Sekula beyond Sekula: Films by Salomé Lamas and Mikhail Karikis

Apr 21 2017
Scherzergasse 1A
1020 Vienna
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Salomé Lamas
Teatrum Orbis Terrarum, 2013. 23 minutes.

In civilisations that do not have boats, “dreams dry up, adventure gives way to spying and pirates are replaced by the police.” Theatrum Orbis Terrarum creates a territory where we can imagine another kind of geography, formed of chance and contingency, with sailors on land, and lands adrift.

The “Theatrum Orbis Terrarum” (Theatre of the World) is considered to be the first modern atlas. Written by Abraham Ortelius and originally printed on May 20, 1570, it consisted of a collection of 70 maps. The concept of map as an imaginary and constantly evolving representation of space is at the origin of this extremely singular ‘adventure piece’ by Salomé Lamas, who seems to extend the ambiguously fictional nature of maps to museums and archives, seen as other “theatres” of representation. Although the filmic spaces Lamas creates are often no man’s lands or terra incognita, there is actually always somebody on this supposedly forbidden territories. Somebody who is not feeling safe, nor comfortable: somebody challenging the situation. From Encounters with Landscape (3X), to No Man’s Land, from The Tower to the most recent Eldorado XXI, the Portuguese artist clearly states her desire to explore the limits, being those of linear storytelling, chronological perspective, or documentary material itself. Often this challenge includes the artist’s own physical limits, revealing a process which is also at the core of several of Werner Herzog’s works: confronting hostile environments as the necessary conflicted condition for images to appear. Theatrum Orbis Terrarum is no exception within her body of work, as viewers embark on a daring dialectical journey through the borders that separate sea from land, surface from depth, and define all sort of conventional temporality, while chronologically historicised objects become only elements of a subjective multi-layered storytelling. Lamas creates an elegantly controlled perceptive confusion, which carries the original DNA of the three channel installation, first presented at the Museu do Chiado (The Portuguese National Museum of Contemporary Art) in 2013. As viewers, we navigate through a mythological sea, a dark epic ride where the boundaries of knowledge expand, before realising we are caught in a clash of temporalities, floating in the ocean of memories and lost in the pleasure of deep sensorial fascinations. It’s almost unavoidable to fall for the magnetic mystery of the unknown and dive into the realms of research, which by definition implies unprecedented connections, overlapping and collisions. Birds announce the land and a new day. A new territory is conquered, temporarily defined; a new view is expanding our perception of the world. Exploration will write new lines in maps and new histories in memory. Actress Ana Moreira plays a character with the traits of a lost guide; coming from the fictional universes of Teresa Villaverde (Os Mutantes, Água e Sal, Transe) or Miguel Gomes (Tabu), she seems to suddenly find herself in a environment closer to Jean Rouch’s, speaking the language of Antonioni (“I can't look at the sea for long or I lose interest in what’s happening on land.”) and not really knowing her way around. She seems to be following the map of her memories, which leads to an intimate and mysterious bar, where she is the only customer. Representation and reality dissolve as she fades in the haze and echoes of the memory of a lost love; a memory which, on her own personal map, is located across the ocean, out of reach. Utopia. Like an anthropological alchemist, Salomé Lamas slowly prepares a smoking and bubbling magic potion, which causes historical vertigo and sensorial excitement at the same time, temporary disorientation and sudden clearness of vision.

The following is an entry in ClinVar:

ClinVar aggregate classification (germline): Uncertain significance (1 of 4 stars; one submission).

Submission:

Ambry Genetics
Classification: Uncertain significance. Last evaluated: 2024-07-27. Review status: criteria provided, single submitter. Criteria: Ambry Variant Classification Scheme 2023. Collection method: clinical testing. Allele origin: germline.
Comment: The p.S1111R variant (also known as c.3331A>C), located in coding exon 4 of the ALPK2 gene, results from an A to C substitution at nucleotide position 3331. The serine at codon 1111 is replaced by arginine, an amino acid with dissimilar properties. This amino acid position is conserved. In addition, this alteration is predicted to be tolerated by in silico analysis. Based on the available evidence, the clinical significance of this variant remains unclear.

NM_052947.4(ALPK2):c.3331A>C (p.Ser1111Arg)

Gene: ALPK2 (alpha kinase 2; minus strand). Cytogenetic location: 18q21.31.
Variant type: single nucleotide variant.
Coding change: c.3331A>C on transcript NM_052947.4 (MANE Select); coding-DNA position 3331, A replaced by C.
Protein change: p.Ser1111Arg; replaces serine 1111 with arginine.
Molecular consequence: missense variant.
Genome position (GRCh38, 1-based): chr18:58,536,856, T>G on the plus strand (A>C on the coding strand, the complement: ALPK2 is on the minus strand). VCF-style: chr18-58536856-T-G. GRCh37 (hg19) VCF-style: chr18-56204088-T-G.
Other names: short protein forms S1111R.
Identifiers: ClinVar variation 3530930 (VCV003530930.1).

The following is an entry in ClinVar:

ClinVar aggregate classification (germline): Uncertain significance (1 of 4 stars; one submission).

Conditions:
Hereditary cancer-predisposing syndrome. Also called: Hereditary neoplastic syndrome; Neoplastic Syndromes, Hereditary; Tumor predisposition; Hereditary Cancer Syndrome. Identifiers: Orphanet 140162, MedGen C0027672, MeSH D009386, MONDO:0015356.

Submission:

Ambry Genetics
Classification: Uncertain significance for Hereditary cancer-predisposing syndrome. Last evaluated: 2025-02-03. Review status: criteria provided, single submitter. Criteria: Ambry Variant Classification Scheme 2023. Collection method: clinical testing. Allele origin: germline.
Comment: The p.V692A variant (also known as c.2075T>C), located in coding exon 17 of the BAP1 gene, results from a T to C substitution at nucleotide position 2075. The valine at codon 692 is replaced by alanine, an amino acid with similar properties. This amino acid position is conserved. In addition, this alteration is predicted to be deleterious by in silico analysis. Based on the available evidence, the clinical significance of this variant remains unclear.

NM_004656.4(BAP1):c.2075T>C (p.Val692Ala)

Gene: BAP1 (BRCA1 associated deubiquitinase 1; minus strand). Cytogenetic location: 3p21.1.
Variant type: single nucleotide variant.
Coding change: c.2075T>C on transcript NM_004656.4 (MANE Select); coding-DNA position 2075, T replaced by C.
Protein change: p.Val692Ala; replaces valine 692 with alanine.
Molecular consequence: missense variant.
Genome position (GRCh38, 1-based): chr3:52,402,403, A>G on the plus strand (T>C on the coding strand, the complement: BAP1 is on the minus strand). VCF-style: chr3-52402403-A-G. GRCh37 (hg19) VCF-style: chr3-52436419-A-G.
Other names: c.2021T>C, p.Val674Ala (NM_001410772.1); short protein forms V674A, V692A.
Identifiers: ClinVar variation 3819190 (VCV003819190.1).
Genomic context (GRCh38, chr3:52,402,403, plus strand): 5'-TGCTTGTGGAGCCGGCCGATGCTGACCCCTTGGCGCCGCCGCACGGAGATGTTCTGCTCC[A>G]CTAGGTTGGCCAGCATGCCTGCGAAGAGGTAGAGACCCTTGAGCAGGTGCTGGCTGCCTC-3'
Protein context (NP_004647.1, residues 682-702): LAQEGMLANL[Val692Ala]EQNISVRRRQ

(Paolo Moretti – La Roche-sur-Yon International Film Festival)

Mikhail Karikis
SeaWomen, 2012. 21 minutes.

SeaWomen is a video by Mikhail Karikis focusing on a fast vanishing community of elderly female sea workers living on the North Pacific island of Jeju – a jagged patch of black volcanic rock that belongs to South Korea and floats between Japan and China. The work was created over several months and during Karikis’s residency on the island, when he heard the unique sounds of a group of women called haenyeo (sea-women), now in their late 70s and 80s, who dive to great depths with no oxygen supply to find pearls and catch seafood. This ancient female profession became the dominant economic force on Jeju island in the 1970s, establishing a matriarchal system. Doing away with documentary conventions, SeaWomen depicts a day at work in the women’s lives in moving image combined with field sound recordings which focus the haenyeos’ sound subculture, including work songs and the extraordinary half-human-half-dolphin high-pitched whistling sounds produced as part of their breathing technique, a work craft which takes years to perfect, is transmitted from one generation of women to the next when they start learning to dive deep at the age of eight. The film witnesses the women’s insistence on sustainable eco-feminist work practices operating outside the trend of industrialisation, it observes the reversal of traditional gender roles, the women’s sense of community and egalitarianism, their collective economics, and their sense of professional identity, purpose, fun and independence in later age